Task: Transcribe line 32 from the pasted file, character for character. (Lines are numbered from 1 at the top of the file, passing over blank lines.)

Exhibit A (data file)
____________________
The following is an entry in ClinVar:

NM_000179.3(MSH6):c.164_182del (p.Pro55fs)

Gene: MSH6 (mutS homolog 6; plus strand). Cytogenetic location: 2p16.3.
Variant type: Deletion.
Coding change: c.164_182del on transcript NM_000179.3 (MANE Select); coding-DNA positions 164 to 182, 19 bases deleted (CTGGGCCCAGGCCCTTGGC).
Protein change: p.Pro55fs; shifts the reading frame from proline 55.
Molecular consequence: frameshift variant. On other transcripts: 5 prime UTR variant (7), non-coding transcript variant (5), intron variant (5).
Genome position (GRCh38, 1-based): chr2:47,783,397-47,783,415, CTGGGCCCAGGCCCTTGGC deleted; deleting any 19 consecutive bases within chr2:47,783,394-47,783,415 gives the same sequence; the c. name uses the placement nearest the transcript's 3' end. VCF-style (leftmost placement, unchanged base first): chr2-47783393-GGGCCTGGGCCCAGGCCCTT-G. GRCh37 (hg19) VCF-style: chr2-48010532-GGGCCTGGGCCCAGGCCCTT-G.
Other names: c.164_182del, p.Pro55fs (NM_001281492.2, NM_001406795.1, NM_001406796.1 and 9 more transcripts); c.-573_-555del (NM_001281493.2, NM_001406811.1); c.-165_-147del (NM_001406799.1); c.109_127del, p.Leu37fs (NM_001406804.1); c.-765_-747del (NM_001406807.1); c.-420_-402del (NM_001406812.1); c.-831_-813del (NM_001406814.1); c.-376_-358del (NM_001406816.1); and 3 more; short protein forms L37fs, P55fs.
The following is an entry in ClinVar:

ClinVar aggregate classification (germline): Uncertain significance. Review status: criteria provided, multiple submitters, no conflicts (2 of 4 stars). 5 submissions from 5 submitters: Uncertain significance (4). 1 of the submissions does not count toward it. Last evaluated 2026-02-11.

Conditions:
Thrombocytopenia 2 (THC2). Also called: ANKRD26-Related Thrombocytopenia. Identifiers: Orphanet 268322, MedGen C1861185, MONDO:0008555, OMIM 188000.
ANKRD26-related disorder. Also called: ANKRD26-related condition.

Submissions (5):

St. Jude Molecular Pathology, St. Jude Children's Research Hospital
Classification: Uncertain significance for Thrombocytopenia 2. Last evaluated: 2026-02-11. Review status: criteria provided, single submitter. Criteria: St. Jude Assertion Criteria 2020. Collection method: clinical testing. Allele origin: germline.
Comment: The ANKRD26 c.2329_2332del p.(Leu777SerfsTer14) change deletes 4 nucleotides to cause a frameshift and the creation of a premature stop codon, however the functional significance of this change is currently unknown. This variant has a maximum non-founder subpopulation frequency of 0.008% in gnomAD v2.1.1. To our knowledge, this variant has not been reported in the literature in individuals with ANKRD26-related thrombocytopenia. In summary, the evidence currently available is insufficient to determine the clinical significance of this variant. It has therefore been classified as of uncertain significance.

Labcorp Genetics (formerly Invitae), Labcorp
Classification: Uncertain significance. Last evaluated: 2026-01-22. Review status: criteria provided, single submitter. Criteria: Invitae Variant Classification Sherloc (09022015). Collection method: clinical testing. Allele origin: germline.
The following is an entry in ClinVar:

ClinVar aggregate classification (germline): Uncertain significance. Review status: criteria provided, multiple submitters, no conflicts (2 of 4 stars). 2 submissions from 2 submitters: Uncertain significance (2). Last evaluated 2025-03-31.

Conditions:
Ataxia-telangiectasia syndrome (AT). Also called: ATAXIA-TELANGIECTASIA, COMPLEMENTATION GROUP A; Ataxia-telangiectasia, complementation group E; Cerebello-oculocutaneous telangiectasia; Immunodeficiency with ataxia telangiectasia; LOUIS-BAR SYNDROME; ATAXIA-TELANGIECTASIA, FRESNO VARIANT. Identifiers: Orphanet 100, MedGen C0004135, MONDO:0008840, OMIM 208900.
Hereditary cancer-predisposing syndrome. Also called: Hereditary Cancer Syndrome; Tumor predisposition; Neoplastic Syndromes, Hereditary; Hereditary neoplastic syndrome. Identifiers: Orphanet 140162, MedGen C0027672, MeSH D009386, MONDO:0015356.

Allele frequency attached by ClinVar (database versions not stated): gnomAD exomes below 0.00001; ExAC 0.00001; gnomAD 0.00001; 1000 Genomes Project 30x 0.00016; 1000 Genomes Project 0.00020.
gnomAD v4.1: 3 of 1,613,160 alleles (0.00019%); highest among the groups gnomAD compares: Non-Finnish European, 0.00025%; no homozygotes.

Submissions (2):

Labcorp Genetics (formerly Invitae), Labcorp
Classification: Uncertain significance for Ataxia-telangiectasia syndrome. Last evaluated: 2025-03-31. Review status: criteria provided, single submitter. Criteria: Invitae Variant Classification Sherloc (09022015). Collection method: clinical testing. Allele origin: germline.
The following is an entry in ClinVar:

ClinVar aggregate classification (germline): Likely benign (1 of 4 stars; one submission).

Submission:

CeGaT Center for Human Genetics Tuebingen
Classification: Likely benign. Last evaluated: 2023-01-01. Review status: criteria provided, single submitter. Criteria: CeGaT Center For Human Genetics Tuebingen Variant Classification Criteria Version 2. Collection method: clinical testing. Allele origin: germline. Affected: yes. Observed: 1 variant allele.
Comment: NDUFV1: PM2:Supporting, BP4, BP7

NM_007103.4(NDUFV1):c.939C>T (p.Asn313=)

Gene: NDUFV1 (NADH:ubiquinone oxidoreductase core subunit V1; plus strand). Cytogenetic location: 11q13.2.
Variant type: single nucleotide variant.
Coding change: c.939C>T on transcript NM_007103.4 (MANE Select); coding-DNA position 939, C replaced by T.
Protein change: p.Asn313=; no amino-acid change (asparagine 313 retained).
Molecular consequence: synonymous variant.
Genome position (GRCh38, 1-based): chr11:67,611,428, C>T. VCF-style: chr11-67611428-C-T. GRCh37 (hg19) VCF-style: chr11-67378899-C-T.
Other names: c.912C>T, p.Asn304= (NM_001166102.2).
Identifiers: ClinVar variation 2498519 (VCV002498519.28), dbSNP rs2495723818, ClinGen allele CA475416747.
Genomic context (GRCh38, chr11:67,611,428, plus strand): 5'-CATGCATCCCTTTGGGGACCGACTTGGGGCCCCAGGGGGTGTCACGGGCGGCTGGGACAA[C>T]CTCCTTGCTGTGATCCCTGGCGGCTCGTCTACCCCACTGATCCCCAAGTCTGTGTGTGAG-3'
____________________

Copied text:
ClinVar aggregate classification (germline): Likely benign (1 of 4 stars; one submission).